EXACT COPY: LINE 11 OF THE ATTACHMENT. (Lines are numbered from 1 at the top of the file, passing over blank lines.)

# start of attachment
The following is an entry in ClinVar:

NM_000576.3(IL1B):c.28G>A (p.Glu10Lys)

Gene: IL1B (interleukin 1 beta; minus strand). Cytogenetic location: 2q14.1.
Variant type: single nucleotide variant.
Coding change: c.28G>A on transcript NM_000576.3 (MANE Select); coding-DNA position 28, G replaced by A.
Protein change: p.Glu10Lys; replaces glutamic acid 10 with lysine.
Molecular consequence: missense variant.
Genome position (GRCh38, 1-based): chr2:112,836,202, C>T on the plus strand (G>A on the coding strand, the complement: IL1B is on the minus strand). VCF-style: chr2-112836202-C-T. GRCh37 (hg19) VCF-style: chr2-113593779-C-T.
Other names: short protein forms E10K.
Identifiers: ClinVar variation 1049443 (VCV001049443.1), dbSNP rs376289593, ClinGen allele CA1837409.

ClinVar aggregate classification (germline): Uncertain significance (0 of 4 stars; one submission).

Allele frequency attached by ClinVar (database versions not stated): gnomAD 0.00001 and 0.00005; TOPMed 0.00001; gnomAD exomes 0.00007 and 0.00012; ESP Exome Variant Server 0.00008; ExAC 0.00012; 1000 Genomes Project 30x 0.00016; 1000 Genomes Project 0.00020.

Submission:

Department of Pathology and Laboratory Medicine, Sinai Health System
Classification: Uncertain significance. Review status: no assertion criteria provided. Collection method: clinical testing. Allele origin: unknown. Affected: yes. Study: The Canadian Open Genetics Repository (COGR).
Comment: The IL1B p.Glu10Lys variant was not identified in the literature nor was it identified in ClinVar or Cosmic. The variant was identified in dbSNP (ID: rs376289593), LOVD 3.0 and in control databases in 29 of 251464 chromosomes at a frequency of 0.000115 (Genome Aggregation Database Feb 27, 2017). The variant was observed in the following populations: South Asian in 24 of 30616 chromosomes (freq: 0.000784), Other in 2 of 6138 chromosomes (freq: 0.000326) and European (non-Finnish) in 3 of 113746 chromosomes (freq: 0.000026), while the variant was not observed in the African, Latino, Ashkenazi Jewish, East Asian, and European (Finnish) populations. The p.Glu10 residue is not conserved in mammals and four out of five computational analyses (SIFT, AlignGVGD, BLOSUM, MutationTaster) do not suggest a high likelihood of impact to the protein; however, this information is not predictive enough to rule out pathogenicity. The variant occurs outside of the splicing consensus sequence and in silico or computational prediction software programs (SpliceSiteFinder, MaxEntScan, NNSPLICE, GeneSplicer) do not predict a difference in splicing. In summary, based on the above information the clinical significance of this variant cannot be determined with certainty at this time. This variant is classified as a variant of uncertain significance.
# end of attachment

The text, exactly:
ClinVar aggregate classification (germline): Uncertain significance (0 of 4 stars; one submission).